Washington: Scientists are searching for new uses of tobacco and one potential use they have found is its use as a natural pesticide, due to tobacco``s content of toxic nicotine.
A "green" pesticide industry based on tobacco could provide additional income for farmers, and as well as a new eco-friendly pest-control agent, said Cedric Briens and colleagues.
They describe a promising way to convert tobacco leaves into pesticides with pyrolysis – a process that involves heating tobacco leaves to about 900 degrees Fahrenheit in a vacuum, to produce an unrefined substance called bio-oil.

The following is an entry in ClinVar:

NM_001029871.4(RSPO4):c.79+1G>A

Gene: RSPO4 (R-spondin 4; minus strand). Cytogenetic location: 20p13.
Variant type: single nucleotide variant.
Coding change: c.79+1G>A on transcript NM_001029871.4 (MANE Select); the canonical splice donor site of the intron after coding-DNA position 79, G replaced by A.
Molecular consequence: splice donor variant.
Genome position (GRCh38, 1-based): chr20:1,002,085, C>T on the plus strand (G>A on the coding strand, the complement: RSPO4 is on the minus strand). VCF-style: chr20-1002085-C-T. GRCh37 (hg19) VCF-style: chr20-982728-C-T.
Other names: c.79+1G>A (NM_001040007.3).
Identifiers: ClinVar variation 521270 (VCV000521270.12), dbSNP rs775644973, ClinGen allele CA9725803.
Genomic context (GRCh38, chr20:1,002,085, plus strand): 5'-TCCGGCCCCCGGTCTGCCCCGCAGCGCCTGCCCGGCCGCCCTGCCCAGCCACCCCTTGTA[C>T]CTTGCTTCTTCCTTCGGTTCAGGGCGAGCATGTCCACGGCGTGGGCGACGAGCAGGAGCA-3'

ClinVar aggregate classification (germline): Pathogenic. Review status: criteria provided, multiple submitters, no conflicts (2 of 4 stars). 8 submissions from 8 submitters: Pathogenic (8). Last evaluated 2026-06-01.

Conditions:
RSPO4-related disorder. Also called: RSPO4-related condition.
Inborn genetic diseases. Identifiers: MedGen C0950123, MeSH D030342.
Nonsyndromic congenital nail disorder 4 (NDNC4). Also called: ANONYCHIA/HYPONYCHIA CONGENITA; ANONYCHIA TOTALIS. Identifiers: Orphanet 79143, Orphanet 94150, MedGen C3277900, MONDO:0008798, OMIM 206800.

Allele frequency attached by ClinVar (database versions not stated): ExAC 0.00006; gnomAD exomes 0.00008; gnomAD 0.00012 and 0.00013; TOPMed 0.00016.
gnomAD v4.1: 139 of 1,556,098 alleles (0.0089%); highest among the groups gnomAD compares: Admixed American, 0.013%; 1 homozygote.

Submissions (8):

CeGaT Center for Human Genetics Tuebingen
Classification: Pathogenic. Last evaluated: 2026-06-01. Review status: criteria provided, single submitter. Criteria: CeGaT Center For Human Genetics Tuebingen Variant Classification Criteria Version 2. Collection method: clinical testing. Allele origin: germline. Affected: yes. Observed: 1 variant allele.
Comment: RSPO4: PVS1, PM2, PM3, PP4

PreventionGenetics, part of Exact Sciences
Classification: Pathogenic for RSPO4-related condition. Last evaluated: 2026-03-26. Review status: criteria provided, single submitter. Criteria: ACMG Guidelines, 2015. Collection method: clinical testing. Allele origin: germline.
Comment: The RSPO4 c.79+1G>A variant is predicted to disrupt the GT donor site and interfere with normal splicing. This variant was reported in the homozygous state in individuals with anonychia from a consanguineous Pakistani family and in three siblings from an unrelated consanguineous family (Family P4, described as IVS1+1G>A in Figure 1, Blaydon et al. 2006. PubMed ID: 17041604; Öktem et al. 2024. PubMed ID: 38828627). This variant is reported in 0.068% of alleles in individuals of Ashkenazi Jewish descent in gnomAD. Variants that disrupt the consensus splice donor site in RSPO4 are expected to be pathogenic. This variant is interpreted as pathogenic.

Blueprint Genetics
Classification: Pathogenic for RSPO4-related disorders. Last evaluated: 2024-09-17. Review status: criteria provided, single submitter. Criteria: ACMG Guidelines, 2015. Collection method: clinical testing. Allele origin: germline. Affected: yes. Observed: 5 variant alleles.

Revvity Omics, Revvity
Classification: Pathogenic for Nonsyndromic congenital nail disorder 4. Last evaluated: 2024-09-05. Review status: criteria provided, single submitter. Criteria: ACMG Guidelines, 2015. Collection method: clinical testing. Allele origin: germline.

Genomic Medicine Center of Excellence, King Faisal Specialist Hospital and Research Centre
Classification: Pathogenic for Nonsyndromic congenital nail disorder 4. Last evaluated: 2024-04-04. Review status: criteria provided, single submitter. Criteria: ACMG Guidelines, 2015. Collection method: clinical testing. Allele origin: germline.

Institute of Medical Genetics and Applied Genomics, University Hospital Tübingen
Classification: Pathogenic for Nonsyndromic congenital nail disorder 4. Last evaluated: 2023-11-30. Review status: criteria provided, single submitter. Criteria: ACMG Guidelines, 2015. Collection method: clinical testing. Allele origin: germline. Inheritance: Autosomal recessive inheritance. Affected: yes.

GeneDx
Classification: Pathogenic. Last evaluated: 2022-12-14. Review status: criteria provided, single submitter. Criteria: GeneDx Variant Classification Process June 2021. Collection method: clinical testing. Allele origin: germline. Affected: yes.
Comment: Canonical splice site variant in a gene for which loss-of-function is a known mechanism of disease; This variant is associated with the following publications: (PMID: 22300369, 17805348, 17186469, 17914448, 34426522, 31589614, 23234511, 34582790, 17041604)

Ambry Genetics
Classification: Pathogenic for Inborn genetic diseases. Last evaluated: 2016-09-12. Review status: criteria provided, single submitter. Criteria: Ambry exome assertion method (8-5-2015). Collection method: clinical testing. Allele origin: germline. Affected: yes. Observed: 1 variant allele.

The scientists tested tobacco bio-oil against a wide variety of insect pests, including 11 different fungi, four bacteria, and the Colorado potato beetle, a major agricultural pest that is increasingly resistant to current insecticides.
The oil killed all of the beetles and blocked the growth of two types of bacteria and one fungus. Even after removal of the nicotine, the oil remained a very effective pesticide.
Its ability of the oil to block some but not all of the microorganisms suggests that tobacco bio-oil may have additional value as a more selective pesticide than those currently in use, the report indicated.
The study is published in ACS`` bi-weekly journal Industrial & Engineering Chemistry Research.